José Omega grew up in Bridgeport, living with his grandparents, both of whom worked two jobs, supported him, and provided a positive, stable, and guiding influence in his life. After he graduated from high school, José knew he needed to find a job. But he made a bad choice. “I started hanging out with wrong people—and started selling drugs,” he says. Eventually he started using. In 2003 he was caught and given a 12-year sentence. He was released on parole after serving served two-and-a-half years of his sentence.
“I became a hard worker in prison,” he says. “I worked in the kitchen for almost two years straight. I did a lot of serving—serving and dishwashing.”
That hard work ethic—instilled by his grandparents and honed in prison has served him well. He entered a prison-release program and through a temporary agency, found a job at a precision tooling company, where he stayed for more than three years. When he decided it was time to move on, he got a wonderful recommendation. José soon found a new job and took a second, and he and his wife bought a home and settled into a comfortable lifestyle. But he began drinking too much.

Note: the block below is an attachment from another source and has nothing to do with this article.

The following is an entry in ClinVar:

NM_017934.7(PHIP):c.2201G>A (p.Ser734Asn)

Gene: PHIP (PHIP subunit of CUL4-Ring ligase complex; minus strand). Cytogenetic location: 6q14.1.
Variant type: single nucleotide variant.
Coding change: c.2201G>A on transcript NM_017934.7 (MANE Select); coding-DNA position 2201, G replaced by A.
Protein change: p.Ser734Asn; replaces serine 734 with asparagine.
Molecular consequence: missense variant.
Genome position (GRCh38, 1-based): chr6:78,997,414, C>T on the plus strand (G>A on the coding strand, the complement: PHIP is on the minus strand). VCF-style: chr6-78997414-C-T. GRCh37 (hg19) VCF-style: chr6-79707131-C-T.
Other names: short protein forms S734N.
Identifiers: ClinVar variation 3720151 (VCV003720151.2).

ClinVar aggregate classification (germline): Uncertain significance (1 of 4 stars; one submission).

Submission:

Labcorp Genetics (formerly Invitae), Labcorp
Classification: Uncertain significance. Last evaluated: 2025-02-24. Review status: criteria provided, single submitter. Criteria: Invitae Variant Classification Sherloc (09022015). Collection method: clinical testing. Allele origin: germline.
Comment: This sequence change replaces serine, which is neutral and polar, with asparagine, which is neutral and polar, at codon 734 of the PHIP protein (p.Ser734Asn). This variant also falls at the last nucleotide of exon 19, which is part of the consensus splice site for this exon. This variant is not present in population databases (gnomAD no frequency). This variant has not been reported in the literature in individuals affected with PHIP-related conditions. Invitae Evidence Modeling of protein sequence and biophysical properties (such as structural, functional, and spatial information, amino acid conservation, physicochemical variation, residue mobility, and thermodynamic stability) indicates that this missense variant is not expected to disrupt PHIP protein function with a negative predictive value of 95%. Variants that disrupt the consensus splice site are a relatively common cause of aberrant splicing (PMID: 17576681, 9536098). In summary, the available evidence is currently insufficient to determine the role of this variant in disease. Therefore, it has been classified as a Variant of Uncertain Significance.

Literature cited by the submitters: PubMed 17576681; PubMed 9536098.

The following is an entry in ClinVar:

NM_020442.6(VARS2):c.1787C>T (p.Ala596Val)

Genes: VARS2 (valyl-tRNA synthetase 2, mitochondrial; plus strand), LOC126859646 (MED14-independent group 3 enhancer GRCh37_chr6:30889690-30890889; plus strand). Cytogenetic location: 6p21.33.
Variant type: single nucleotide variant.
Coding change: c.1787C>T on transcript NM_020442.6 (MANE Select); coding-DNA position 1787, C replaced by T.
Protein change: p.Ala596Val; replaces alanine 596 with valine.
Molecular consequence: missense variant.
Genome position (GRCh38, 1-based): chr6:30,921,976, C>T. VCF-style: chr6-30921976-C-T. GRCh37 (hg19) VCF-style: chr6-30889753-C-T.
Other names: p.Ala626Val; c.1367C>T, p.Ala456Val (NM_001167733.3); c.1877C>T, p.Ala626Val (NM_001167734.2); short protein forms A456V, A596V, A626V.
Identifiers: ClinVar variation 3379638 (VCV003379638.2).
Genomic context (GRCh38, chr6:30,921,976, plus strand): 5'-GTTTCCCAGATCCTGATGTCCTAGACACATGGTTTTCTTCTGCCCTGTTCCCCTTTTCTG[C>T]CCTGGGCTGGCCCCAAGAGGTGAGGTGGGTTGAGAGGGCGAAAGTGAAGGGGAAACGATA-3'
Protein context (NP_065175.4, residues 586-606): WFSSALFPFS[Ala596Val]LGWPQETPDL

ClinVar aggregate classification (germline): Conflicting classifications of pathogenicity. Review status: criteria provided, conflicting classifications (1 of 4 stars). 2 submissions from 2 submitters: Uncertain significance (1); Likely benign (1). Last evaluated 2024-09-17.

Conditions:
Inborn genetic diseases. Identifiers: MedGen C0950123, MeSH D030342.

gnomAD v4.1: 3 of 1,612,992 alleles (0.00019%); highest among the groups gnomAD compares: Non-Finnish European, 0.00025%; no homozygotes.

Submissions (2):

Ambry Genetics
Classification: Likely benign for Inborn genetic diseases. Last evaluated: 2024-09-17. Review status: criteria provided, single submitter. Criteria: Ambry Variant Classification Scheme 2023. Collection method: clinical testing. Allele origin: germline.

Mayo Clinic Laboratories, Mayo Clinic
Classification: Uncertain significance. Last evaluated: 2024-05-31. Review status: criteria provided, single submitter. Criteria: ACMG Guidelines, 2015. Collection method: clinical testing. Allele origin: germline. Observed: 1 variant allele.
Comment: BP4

In 2012, while José was still on parole, he got into argument with his wife. He had been drinking. The heat of the argument frightened his wife, and she called the police. Because drinking is a violation of his parole, José was rearrested and sentenced to five months at the Hartford Correctional Center.
“During those five months had plenty of time to think, and he decided, “I’m going to pick myself up again but this time without drinking.”
He was released to The Connection’s REACH program in New Britain and completed the program in less than four months. He has been clean and sober for a year and is in the process of reconciliation with his wife. Because his work record had been so strong, he was able to go back to the two jobs he’d held before his arrest.
“Coming to the Connection helped. I became an AA member in the program and I’m still a member today. My goal is to continue my life sober and substance abuse free.”